16 thoughts on “TBT: Reds (1981)

  1. No, I haven’t seen Reds, but based on what you’ve screencapped I agree with you that costumes are not drab. They look quite lovely, and I say that as someone who is usually bowled over by the fashion of that period.

  2. Interesting that the film is Reds, but there’s not a scrap or hint of anything red or red based until that last coat. Everything is neutral through blue to black. Is this part of the story arc?

    1. “Reds” is a derisive nickname for Communists, although it’s only used a couple times in the film. It was pretty common in the U.S. from the 1950s-1980s (don’t know the entire linguistic history tho!), & I bet that’s why it was used as the title.

      1. Red was an international communist symbol/used in communist symbols for decades before the revolution, so it’s a pretty natural step from how they symbolized themselves/their ideology to others using it to refer to communists.

  3. Red was the colour used by the Bolsheviks during the revolution. That period is not so far from us s we might think; my first wife went to school with Trotsky;s nephew. Trotsky’s real name, BTW, was Lev Nikolayevitch Bronstein. Lenin’s last name was Ulianov, Stalin’s was Djugashvili. Stalin comes from the Russian word for “steel,” Lenin from “iron.” Political writers sometimes referred to Stalin as “Joe Steel.”

    1. Another good one was Kamenev. Kamen is stone. Moloto is hammer, although I don’t remember off hand if Molotov adopted a revolutionary name or was born with that.

  4. I loved Reds, even though it was too long, and I’m not a fan of Keaton. It really caught the glamour of and then disillusionment with communism. The hats! I saw it in the theater, and now will have to look for it streaming.

    1. Oops forgot. I met a woman (then in her 70’s) who had worked across Russia building railroads during their ‘everyone employed’ period. She came back to America, and got a PhD in anthropology/archeology and was a curator in a museum. So, Reds really struck me, giving me a glimpse of her life.

  5. I am definitely interested. And I agree, the costumes look great! But I am curious about the ending. Seems like it might be interesting to pair this with the recently released (but not in the US due to Covid) film Mr. Jones, which is about a reporter who discovers the horrors of the famine caused by the awful dekulakization program (hidden by Duranty and others who liked their access to big wigs and didn’t want to put communism in a bad light).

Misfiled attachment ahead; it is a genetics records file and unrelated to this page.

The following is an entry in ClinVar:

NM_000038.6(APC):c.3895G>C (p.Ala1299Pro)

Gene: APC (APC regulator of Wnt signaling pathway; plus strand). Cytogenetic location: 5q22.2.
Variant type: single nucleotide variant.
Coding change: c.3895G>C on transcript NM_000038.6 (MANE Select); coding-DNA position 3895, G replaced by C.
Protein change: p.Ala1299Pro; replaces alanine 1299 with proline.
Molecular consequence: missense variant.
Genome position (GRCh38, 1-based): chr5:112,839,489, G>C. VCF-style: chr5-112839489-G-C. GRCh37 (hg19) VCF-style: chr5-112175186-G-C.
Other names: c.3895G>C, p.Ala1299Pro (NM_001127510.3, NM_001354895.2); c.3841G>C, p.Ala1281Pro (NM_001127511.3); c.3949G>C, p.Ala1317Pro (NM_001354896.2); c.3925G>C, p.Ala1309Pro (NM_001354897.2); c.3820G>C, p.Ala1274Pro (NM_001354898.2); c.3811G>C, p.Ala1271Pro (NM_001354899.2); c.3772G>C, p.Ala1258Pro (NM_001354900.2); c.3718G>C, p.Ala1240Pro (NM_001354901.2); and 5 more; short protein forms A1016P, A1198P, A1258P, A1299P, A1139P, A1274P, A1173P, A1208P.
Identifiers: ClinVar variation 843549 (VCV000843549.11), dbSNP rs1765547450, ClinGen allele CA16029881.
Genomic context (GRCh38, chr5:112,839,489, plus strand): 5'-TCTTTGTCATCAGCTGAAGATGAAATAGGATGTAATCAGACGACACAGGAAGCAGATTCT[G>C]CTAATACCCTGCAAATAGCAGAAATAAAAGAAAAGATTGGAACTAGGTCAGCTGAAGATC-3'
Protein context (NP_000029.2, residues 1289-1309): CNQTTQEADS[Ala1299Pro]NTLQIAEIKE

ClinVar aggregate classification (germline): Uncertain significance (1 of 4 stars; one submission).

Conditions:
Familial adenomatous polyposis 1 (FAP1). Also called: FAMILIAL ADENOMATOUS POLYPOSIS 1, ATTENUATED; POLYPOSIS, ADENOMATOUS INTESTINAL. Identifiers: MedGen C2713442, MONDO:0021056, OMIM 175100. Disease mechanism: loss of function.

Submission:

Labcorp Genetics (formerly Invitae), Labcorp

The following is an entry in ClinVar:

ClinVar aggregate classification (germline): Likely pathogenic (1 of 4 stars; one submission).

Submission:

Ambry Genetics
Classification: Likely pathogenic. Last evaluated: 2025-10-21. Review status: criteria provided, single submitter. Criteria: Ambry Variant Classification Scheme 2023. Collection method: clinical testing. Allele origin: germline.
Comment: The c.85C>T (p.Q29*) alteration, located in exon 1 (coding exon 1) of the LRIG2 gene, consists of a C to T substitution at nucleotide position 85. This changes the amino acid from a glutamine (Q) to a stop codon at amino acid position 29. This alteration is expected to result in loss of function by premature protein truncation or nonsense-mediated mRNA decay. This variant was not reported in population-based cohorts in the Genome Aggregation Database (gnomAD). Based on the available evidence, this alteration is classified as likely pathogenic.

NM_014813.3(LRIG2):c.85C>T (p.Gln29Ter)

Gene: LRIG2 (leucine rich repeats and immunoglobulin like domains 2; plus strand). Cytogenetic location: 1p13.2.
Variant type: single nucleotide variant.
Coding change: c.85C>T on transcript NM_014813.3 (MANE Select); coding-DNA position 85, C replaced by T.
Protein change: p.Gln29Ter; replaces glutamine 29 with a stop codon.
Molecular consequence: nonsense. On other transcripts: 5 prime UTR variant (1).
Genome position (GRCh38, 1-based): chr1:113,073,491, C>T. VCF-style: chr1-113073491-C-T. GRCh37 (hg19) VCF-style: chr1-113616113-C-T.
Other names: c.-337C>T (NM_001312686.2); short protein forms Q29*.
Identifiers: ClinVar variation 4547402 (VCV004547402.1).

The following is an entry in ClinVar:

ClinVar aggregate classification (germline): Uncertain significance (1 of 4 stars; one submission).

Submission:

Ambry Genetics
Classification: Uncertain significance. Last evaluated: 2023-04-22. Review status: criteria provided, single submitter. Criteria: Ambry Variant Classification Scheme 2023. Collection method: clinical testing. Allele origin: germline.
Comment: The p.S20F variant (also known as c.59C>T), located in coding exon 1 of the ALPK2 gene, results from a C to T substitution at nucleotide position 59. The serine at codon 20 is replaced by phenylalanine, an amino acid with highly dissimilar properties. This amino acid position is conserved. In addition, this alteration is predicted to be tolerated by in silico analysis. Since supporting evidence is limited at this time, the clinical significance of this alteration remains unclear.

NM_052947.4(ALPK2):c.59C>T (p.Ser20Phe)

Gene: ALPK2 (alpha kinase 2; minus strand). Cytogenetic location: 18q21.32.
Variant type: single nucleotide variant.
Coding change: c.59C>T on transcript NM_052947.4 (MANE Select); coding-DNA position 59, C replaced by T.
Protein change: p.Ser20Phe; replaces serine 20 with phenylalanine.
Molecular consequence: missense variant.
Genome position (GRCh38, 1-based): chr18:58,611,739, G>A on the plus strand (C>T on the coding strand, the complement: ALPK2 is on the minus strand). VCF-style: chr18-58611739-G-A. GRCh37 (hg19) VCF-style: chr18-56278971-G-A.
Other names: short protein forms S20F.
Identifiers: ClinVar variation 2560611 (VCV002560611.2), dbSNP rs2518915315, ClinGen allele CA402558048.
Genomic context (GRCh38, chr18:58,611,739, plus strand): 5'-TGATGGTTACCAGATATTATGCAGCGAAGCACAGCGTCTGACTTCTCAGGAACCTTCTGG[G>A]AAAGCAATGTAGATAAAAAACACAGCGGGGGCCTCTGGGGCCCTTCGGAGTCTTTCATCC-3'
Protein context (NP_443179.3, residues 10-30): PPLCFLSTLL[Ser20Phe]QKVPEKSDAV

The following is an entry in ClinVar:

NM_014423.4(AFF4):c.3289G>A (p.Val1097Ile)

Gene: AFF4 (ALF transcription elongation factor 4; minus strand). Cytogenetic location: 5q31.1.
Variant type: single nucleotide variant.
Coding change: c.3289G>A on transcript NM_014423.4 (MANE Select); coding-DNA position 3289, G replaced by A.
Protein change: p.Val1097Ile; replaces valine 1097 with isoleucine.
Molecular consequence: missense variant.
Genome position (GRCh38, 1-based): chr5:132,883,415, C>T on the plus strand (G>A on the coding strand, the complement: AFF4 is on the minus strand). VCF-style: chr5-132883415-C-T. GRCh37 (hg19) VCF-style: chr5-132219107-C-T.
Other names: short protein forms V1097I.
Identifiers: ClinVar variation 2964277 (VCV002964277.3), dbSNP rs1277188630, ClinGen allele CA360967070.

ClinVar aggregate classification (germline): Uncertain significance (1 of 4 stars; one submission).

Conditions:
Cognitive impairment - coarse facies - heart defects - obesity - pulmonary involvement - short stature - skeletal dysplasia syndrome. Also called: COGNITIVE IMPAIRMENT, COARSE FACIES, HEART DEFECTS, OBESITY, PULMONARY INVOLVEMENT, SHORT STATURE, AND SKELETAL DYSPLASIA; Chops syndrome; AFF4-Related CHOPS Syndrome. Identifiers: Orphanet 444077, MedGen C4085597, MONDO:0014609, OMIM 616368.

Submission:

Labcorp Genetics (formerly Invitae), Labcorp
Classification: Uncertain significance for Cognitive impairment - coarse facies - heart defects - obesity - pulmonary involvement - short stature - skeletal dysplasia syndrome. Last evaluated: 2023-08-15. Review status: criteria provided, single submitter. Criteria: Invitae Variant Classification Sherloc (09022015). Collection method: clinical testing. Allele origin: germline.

I also read an interesting article lately about trips by Langston Hughes and others to visit Soviet Russia during the 20s and 30s. I would be very interested to see that, in all its complexity, explored on film someday. (The article also noted that Soviet materials included invented godless spirituals as African-American folk tales.)

    1. Well, no spoilers in history, John Reed dies in 1920, & that’s the end of the movie. But before that, he does have a sort conflict about the ideals of the Russian revolution & what’s really happening. Even Emma Goldman comes to this realization in the film.

      1. Well then that sounds like more reason to pair those films. Maybe with Death of Stalin as a chaser ;-) (hilarious that one!).

  6. As the granddaughter of a Socialist labor organizer, I was eager to see “Reds” back in 1981, and remember it as well made and pretty respectful of the subject matter, apart from the occasional Old-Hollywood touches. (I don’t think Bryant really struggled through sleet and snow to reach Reed’s bedside–i.e., prove her womanly devotion–though she probably would have done so if necessary.) Still, “Reds” probably passes the Bechdel test: there’s actual attention paid to the relationship between Bryant and Emma Goldman! And those beautifully designed dresses and hats…looking back, I could have done without Warren Beatty and just hung out with the female reds.

  7. I was obsessed with this film when it came out, with all the clothes, and the history! It inspired a gigantic reading jag about John Reed, Louise Bryant and his early patron, the astonishing Mable Dodge Luhan.

  8. Shirley Russell was married to Ken Russell from 1956 to 1978. The DVD commentary to Women In Love (1969) said she used pieces from her own personal collection of period garments in the costuming for that film.

    Haven’t seen Reds; you’re making me think I should.

  9. Yes, old person here, it’s one of my favorite movies. I remember that Louise, in the movie, talks about how women who are traumatized will often later have luxurious wardrobes.

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